Courseware revenues declined due to the impact of revenue deferrals from blended digital programs and a loss of market share, with a weaker performance in Grades 6-8 Science and Math in Texas, and Grades 6-12 Literature and Grades 6-8 Math in Florida only partly offset by a stronger performance in K-6 Math in Texas, Grades 6-12 Social Studies in Tennessee and Grades K-6 Math in California. We won an estimated 25% of the total new adoptions market (of $910m in 2014). enVisionMATH, which now has the largest installed base of elementary students in the US, continues to drive significant improvements in student computation and problem solving.

North America — Higher Education

In Higher Education, total college enrolments fell by 1.3%. Career enrolments in two-year public (community) and four-year-for-profit colleges declined 3%, with rising employment rates and regulatory change affecting the for-profit and developmental learning sectors.

Courseware grew modestly, primarily due to market share gains, continued growth in digital courseware registrations, a stronger new edition cycle and less pronounced seasonality. MyLab registrations in North America grew 3% to almost 11 million. Lecturer generated case studies indicate that the use of MyLab programs, as part of a broader course redesign, can support improvements in student test scores. We launched REVEL, which combines trusted content with interactive videos, quizzes, a mobile user interface, study tools, assignment calendar and performance dashboard for 17 humanities and social sciences subjects. The launch of REVEL is the first of numerous product lines taking advantage of our new cloud-based mobile-ready, and data analytics capabilities. New editions launched in 2014 included Tro, The Structures and Properties of Chemistry; Acemoglu, Laibson and List, Economics; and Pearson Writer, an application built for mobile devices that helps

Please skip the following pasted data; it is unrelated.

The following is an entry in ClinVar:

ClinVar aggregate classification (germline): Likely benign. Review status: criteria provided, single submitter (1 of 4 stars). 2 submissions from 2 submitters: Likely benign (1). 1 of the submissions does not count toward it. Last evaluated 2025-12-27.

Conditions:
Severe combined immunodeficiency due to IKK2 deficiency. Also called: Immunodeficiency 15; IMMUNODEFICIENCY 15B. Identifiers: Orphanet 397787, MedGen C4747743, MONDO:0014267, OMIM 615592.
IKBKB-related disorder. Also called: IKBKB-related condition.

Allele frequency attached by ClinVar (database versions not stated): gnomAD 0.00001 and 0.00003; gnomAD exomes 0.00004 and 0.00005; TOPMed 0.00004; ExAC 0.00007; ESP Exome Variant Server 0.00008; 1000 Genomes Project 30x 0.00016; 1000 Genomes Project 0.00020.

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students in developing writing skills. We published a range of digital titles for The Boy Scouts of America and implemented a new digital curriculum incorporating enhanced Merit Badge programs in subjects including Robotics, Digital Technology and First Aid for the organization’s 2.7 million youth members.

Pearson On Line Services, where we run fully online undergraduate and graduate learning programs and earn certain revenues based on the success of the students and the institution, grew course enrolments by 22% during the year with continued strong growth in programs at Arizona State University Online and University of Florida Online. We signed new programs with Bradley University, to create five online graduate degree programs in nursing and counselling, and University of Texas at Austin, Dana Center where we are partnering for the web delivery of math courses for its New Mathways Project (NMP), which will become part of a state-wide reform initiative in a collaboration between Dana Center and the Texas Association of Community Colleges. We expanded our collaboration with the American Health Information Management Association (AHIMA) to administer its online education business, which serves AHIMA’s 71,000 members including 10,000 higher education students each year. We now provide our learning management system hosting 100 courses based on AHIMA content; technical support; a next generation Virtual Lab Product; and are launching a Coding Basics course combining AHIMA and Pearson content.

North America — Professional

At VUE, global test volumes grew 9% year-on-year to almost 13 million boosted by continued growth in IT, State Regulatory and Professional certifications. New contracts include a deal to administer the Microsoft Certified Professional (MCP) Program globally, which significantly expands our existing partnership with Microsoft through Certiport’s Microsoft Office Specialist (MOS) and Microsoft Technology Associate (MTA) exams.

Core